Nunatsiaq News posted an article online titled, “At White House meeting, ministers commit to Arctic science, Indigenous knowledge.” The article reads in part as follows;
“Ministers from 25 governments and Arctic Indigenous groups called for more international collaboration and the inclusion of Arctic Indigenous peoples in science and research decision-making in the Arctic at a major science meeting held Sept. 28 in Washington, D.C.
The science ministers representing the eight Arctic Council members—Canada, the Kingdom of Denmark, Finland, Iceland, Norway, Russia, Sweden, and the United States—14 additional states and the European Union, in partnership with Arctic Indigenous representatives, met for a White House Arctic Science ministerial meeting one year after U.S. President Barack Obama’s visit to Alaska.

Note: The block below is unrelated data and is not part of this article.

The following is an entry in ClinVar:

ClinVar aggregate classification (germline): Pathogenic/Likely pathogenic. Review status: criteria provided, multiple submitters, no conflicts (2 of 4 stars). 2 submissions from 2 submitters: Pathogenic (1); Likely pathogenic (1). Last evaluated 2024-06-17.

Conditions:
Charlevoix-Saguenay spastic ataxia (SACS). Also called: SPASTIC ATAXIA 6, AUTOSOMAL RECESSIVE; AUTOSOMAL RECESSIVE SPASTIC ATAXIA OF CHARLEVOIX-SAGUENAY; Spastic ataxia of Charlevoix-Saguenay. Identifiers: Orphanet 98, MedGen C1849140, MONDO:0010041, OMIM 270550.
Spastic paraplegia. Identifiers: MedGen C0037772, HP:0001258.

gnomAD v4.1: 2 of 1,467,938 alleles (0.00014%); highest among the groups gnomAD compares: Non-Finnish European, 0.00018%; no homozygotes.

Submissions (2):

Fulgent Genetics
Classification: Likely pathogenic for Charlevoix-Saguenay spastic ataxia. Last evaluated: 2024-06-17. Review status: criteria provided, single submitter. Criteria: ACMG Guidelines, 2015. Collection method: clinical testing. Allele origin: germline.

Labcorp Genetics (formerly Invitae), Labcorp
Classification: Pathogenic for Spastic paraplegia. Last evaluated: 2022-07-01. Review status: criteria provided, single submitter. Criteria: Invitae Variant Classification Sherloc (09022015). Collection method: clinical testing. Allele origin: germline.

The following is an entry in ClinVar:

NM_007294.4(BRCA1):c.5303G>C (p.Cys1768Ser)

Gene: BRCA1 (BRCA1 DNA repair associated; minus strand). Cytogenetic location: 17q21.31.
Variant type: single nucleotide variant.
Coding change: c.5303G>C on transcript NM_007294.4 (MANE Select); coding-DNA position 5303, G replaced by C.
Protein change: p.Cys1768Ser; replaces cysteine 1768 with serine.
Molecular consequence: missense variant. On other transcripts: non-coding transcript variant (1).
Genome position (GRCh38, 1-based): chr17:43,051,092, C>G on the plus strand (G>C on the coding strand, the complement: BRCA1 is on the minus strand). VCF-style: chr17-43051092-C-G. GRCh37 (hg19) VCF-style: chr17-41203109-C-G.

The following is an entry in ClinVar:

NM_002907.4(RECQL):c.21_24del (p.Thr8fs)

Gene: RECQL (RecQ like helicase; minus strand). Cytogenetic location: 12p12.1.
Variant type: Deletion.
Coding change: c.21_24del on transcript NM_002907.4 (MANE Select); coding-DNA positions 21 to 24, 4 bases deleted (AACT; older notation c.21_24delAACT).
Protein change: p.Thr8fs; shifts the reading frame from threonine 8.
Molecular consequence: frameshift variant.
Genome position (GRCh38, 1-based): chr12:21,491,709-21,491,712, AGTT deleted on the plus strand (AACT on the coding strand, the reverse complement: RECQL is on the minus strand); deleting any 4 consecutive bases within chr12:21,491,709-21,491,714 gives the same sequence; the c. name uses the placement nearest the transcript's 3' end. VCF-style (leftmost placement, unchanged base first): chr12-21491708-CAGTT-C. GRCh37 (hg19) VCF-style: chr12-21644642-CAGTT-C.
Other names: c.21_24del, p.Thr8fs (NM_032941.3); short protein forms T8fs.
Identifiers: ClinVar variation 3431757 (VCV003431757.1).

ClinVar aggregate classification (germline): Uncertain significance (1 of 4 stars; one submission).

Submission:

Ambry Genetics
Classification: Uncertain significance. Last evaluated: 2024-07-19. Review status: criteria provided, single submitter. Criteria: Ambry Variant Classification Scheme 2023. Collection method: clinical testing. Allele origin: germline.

“Arctic science, in concert with traditional Indigenous knowledge, can help us address the effects of climate change and other challenges that Arctic communities face today,” said Kirsty Duncan, Canada’s science minister, in a Sept. 28 news release on the ministerial meeting.
Duncan said Canada recognizes the importance of collaborating with Indigenous peoples and other Arctic nations “to develop solutions together.”
Canada plans to address coping with environmental change by looking at case studies on capacity building and partnership development with “Big Science,” a fact sheet on the ministerial said.”